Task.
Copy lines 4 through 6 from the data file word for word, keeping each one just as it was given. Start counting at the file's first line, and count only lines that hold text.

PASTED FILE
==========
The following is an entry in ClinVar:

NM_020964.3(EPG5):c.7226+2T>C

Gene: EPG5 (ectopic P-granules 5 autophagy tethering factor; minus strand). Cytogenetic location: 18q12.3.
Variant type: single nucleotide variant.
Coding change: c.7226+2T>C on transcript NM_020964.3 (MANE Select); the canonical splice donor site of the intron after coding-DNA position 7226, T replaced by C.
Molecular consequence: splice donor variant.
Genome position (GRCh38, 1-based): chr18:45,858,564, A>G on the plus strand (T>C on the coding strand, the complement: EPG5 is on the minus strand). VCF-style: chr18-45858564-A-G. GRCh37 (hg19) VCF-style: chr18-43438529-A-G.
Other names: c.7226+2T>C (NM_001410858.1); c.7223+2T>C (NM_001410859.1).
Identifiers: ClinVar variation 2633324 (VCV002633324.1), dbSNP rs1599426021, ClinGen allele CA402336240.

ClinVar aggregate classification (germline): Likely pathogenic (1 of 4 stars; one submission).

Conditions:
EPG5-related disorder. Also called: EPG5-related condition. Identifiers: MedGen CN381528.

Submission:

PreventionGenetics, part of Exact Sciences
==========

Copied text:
Variant type: single nucleotide variant.
Coding change: c.7226+2T>C on transcript NM_020964.3 (MANE Select); the canonical splice donor site of the intron after coding-DNA position 7226, T replaced by C.
Molecular consequence: splice donor variant.